Gladstone bag

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A 16-inch Gladstone bag made of ox leather

A Gladstone bag is a small portmanteau suitcase built over a rigid frame which could separate into two equal sections. Unlike a suitcase, a Gladstone bag is "deeper in proportion to its length."[1] They are typically made of stiff leather and often belted with lanyards. The bags are named after William Ewart Gladstone (1809–1898), the four-time Prime Minister of the United Kingdom.[2]


Hinged luggage was first developed in the late 19th century. The first Gladstone bag was designed and manufactured by J G Beard at his leather shop in the City of Westminster.[3] Beard was an avid admirer of Gladstone, and named it to memorialise his name.

Though the Gladstone bag developed into the typical flat-sided suitcase of today, modern leather versions are marketed which in fact are not Gladstone bags. Often these modern bags are made with soft, rounded sides, only opening at the top. This incorrectly named Gladstone bag is actually a kit bag, or a square-mouthed bag.

Usage in literature[edit]

In J.D. Salinger's The Catcher in the Rye, Holden Caulfied mentions packing his "s", which are adorned with school stickers, and carrying his "s" as he walks to the train.

In Arthur Conan Doyle's The Man with the Twisted Lip, Sherlock Holmes carries some equipment in a .

In Jerome K Jerome's Three Men in a Boat this reference is made while planning their journey: "We got a big for the clothes, and a couple of hampers for the victuals and the cooking utensils."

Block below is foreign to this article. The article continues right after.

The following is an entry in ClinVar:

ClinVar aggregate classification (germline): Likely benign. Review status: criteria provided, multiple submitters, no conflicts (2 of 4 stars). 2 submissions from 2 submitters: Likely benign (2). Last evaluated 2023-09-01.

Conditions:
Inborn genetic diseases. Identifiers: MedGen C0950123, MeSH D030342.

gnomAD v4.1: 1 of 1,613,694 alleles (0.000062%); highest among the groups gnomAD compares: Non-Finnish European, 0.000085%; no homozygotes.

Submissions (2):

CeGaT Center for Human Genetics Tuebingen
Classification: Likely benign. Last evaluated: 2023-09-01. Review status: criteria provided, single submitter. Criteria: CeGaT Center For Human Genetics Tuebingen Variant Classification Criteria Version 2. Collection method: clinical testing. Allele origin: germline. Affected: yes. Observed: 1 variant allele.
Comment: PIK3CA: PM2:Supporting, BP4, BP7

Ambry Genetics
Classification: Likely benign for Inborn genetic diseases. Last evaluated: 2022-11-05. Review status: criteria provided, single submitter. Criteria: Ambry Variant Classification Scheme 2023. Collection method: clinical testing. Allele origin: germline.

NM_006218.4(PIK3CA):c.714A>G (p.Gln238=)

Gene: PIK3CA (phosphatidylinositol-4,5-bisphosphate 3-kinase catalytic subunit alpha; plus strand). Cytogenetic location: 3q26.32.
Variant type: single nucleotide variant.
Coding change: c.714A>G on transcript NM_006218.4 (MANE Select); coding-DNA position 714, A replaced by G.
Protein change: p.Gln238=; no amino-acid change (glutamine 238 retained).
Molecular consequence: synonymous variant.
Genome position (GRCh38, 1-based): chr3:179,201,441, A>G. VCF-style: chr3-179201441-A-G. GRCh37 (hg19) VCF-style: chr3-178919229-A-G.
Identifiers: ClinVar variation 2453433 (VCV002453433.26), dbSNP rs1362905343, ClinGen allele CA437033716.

In Vladimir Nabokov's Pnin, a reference to Pnin's " " containing, among other things, a "relatively new black suit" that Professor Pnin planned to wear for a lecture.

In Neil Gaiman's Stardust, Tristran Thorn is mentioned to carry a with him as he adventures beyond the wall.

In Jonathan L. Howard's Johannes Cabal the Necromancer, Johannes Cabal carries his wide array of medical and various other supplies in a .

In Paul Scott's The Jewel in the Crown, Edwina Crane uses a on overnight visits to other characters' homes.

In Dashiell Hammett's Red Harvest, the Continental Detective Agency Operative uses a which is searched by Dinah Brand as he showers.

In H. Rider Haggard's "She", Mr. Holly carries his all the way to the lost tombs of Kor.

In Oscar Wilde's The Picture of Dorian Gray, the artist Basil Hallward uses a when he journeys to Paris.

In Paul Theroux's The Great Railway Bazaar, while in Belgrase Theroux mentions a granny "carried a battered ."

In Jack Higgins' Book The Eagle Has Landed the IRA/Abwehr operative agent Liam Devlin carries his equipment/clothing in a .

At the end of James Joyce's Finnegans Wake, ALP refers to HCE's 'Clarksome ', understood to be a reference to a .

In John LeCarre's novel "The Constant Gardener", some important documents are carried by one central character in a .

In Tennessee Williams "The Night of the Iguana" the Rev. Shannon has "a beat up covered with travel stickers"

In Berkeley Gray's (pseudonym of Edwy Searles Brooks) story "Thank You, Mr. Conquest", where Norman Conquest uses one to carry the 'boodle' from where he found it.

In W. Somerset Maugham's The Painted Veil, at the Preface, the author speaks of a travel he did to Italy as a student just with his clothes in a .


  1. ^ Lehmann, Mary Augusta (1917). The leather goods department. The Ronald press company. p. 81. 
  2. ^ Freeman, Morton S. (1997). A new dictionary of eponyms. Oxford UP. p. 109. ISBN 978-0-19-509354-4. 
  3. ^ "History of the Gladstone Bag". Retrieved 2009-09-05.